“It’s a reminder that love and acceptance still has a long way to go,” Colorado Springs resident Mary Nikkel said at the scene. “This growing monument to people says it matters what happened to you … We just won’t let it go.”

The club was one of the few nightspots for the LGBTQ community in Colorado Springs, residents said. Authorities were called at 11:57 p.m. Saturday with multiple reports of a shooting, and the first officer arrived at midnight.

Joshua Thurman said he was at the club with about two dozen other people dancing when the shots began. He initially thought it was part of the music until he heard another shot and said he saw the flash of a gun muzzle.

Thurman, 34, said he ran to a locker room, where he hid with others. They locked the door, turned off the lights and got on the floor when they heard the violence unfold, including the gunman being subdued.

“I might have lost my lifeā€”over what?” he said, tears running down his cheeks. “We weren’t out to hurt anyone. We were in our space, our community, our home, enjoying ourselves like everyone else does.”

Detectives were investigating whether anyone had helped the suspect before the attack. Police Chief Adrian Vasquez said patrons who intervened during the attack were “heroic” and prevented more deaths.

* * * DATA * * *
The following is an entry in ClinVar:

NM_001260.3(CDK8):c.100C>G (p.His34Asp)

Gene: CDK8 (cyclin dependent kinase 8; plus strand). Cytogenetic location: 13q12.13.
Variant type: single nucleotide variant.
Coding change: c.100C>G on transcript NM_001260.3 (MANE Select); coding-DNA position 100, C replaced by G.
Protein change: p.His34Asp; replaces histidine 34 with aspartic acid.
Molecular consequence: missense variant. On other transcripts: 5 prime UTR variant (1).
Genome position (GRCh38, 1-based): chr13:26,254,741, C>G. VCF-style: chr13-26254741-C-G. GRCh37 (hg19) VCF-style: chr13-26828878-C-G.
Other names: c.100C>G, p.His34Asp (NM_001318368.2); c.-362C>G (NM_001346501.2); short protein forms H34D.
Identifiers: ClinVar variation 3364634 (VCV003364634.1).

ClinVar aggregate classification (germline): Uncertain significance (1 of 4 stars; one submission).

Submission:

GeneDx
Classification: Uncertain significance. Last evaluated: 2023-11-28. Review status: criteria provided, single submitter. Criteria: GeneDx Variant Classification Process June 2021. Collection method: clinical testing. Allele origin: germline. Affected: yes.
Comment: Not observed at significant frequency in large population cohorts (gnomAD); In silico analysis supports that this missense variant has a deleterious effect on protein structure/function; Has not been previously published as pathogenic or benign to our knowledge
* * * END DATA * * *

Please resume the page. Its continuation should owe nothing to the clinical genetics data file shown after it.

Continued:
Club Q is a gay and lesbian nightclub that has a drag show on Saturdays, according to its website. Club Q’s Facebook page said planned entertainment included a “punk and alternative show” before a birthday dance party with an all-ages Sunday brunch.

Drag events have become a focus of anti-LGBTQ rhetoric and protests Recently, opponents, including politicians, have proposed banning children from them, falsely claiming that they are used to “grooming” children.

The shooting happened during Transgender Awareness Week and right at the start of Sunday’s Transgender Day of Remembrancewhen events around the world are held to mourn and remember transgender people lost to violence.

Colorado Springs, a city of about 480,000 residents located 70 miles (110 kilometers) south of Denver, is home to the US Air Force Academy and the US Olympic Training Center, as well as Focus on the Family, a prominent evangelical Christian ministry that lobbies against LGBTQ- rights. The group condemned the shooting, saying it “exposes the wickedness and wickedness of the human heart.”

In 2015, three people were killed and eight injured at a Planned Parenthood clinic in the city when a gunman attacked the clinic because it performed abortions.

Since 2006, there have been 523 mass murders and 2,727 deaths per year. Nov. 19, according to the Associated Press/USA Today US Mass Homicide Database

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Bedayn is a staff member for The Associated Press/Report for America Statehouse News Initiative. Report for America is a nonprofit national service program that places reporters in local newsrooms to report on undercover issues.

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Associated Press reporters Haven Daley in Colorado Springs, Colleen Slevin in Denver, Michael Balsamo in Washington, Jamie Stengle in Dallas, Jeff McMillan in Scranton, Pennsylvania and Matthew Brown in Billings, Montana contributed.